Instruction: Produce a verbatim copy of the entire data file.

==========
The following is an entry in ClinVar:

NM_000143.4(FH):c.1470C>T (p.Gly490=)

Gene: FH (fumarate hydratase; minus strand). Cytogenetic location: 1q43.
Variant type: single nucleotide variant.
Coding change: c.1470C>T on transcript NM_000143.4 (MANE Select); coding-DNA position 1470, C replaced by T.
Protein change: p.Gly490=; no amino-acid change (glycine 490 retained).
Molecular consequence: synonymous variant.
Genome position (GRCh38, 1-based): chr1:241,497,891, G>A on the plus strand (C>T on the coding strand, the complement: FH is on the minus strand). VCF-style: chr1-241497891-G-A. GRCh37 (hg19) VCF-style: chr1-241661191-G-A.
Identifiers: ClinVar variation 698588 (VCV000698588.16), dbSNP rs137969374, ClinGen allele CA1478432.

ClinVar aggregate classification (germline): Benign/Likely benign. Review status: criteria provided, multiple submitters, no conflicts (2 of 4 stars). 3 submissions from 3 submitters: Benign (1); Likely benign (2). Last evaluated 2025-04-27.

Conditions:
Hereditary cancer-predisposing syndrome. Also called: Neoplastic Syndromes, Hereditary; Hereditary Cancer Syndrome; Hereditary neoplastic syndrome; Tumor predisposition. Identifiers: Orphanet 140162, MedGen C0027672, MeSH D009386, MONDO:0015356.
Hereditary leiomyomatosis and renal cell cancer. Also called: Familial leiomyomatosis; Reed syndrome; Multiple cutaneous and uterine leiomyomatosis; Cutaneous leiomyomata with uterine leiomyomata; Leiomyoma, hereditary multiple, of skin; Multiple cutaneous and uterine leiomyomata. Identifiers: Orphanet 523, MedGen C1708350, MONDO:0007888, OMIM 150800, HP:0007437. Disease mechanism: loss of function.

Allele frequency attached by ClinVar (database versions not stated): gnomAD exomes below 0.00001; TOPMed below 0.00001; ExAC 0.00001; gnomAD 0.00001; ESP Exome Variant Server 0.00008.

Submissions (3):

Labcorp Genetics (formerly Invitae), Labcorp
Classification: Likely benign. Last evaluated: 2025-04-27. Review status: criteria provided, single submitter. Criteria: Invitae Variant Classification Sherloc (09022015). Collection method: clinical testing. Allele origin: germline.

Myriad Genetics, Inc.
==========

The following is an entry in ClinVar:

NM_000143.4(FH):c.1470C>T (p.Gly490=)

Gene: FH (fumarate hydratase; minus strand). Cytogenetic location: 1q43.
Variant type: single nucleotide variant.
Coding change: c.1470C>T on transcript NM_000143.4 (MANE Select); coding-DNA position 1470, C replaced by T.
Protein change: p.Gly490=; no amino-acid change (glycine 490 retained).
Molecular consequence: synonymous variant.
Genome position (GRCh38, 1-based): chr1:241,497,891, G>A on the plus strand (C>T on the coding strand, the complement: FH is on the minus strand). VCF-style: chr1-241497891-G-A. GRCh37 (hg19) VCF-style: chr1-241661191-G-A.
Identifiers: ClinVar variation 698588 (VCV000698588.16), dbSNP rs137969374, ClinGen allele CA1478432.

ClinVar aggregate classification (germline): Benign/Likely benign. Review status: criteria provided, multiple submitters, no conflicts (2 of 4 stars). 3 submissions from 3 submitters: Benign (1); Likely benign (2). Last evaluated 2025-04-27.

Conditions:
Hereditary cancer-predisposing syndrome. Also called: Neoplastic Syndromes, Hereditary; Hereditary Cancer Syndrome; Hereditary neoplastic syndrome; Tumor predisposition. Identifiers: Orphanet 140162, MedGen C0027672, MeSH D009386, MONDO:0015356.
Hereditary leiomyomatosis and renal cell cancer. Also called: Familial leiomyomatosis; Reed syndrome; Multiple cutaneous and uterine leiomyomatosis; Cutaneous leiomyomata with uterine leiomyomata; Leiomyoma, hereditary multiple, of skin; Multiple cutaneous and uterine leiomyomata. Identifiers: Orphanet 523, MedGen C1708350, MONDO:0007888, OMIM 150800, HP:0007437. Disease mechanism: loss of function.

Allele frequency attached by ClinVar (database versions not stated): gnomAD exomes below 0.00001; TOPMed below 0.00001; ExAC 0.00001; gnomAD 0.00001; ESP Exome Variant Server 0.00008.

Submissions (3):

Labcorp Genetics (formerly Invitae), Labcorp
Classification: Likely benign. Last evaluated: 2025-04-27. Review status: criteria provided, single submitter. Criteria: Invitae Variant Classification Sherloc (09022015). Collection method: clinical testing. Allele origin: germline.

Myriad Genetics, Inc.